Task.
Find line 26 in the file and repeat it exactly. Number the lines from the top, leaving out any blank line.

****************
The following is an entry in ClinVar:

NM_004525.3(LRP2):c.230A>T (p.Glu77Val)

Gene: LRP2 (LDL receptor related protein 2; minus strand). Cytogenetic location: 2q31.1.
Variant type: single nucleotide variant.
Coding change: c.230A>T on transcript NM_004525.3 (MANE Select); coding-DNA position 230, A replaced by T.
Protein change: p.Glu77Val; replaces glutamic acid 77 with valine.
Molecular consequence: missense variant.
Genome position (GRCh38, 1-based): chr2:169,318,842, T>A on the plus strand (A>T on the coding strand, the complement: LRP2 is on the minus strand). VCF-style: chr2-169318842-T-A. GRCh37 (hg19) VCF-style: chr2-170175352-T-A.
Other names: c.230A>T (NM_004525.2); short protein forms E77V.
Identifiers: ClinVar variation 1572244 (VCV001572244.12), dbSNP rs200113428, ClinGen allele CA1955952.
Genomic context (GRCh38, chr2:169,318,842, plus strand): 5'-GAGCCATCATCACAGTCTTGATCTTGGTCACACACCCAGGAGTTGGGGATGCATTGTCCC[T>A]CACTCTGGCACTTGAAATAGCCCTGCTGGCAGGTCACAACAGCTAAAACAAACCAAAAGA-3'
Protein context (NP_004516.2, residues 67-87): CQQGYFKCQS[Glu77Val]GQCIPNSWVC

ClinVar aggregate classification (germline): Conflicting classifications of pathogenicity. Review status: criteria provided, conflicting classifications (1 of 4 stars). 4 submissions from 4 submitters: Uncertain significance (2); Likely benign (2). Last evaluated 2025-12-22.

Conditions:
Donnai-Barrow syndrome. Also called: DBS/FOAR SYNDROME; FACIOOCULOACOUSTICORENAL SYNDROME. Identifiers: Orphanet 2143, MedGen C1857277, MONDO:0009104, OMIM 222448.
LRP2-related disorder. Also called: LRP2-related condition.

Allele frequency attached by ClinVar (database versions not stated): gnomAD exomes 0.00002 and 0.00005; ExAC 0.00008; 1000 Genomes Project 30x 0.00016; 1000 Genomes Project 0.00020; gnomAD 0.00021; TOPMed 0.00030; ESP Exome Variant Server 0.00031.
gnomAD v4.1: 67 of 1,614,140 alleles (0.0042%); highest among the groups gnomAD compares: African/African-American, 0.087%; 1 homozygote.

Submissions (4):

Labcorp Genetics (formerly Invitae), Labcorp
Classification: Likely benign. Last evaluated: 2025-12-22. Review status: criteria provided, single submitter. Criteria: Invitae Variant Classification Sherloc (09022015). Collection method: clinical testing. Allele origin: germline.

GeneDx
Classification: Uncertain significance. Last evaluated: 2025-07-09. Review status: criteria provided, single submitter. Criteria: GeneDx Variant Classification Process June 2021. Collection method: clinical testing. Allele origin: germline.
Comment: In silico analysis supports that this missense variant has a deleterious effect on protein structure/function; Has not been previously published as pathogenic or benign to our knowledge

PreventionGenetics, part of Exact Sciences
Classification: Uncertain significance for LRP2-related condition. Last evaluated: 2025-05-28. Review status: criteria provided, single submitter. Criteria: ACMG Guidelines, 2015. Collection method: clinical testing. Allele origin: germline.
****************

Classification: Uncertain significance for LRP2-related condition. Last evaluated: 2025-05-28. Review status: criteria provided, single submitter. Criteria: ACMG Guidelines, 2015. Collection method: clinical testing. Allele origin: germline.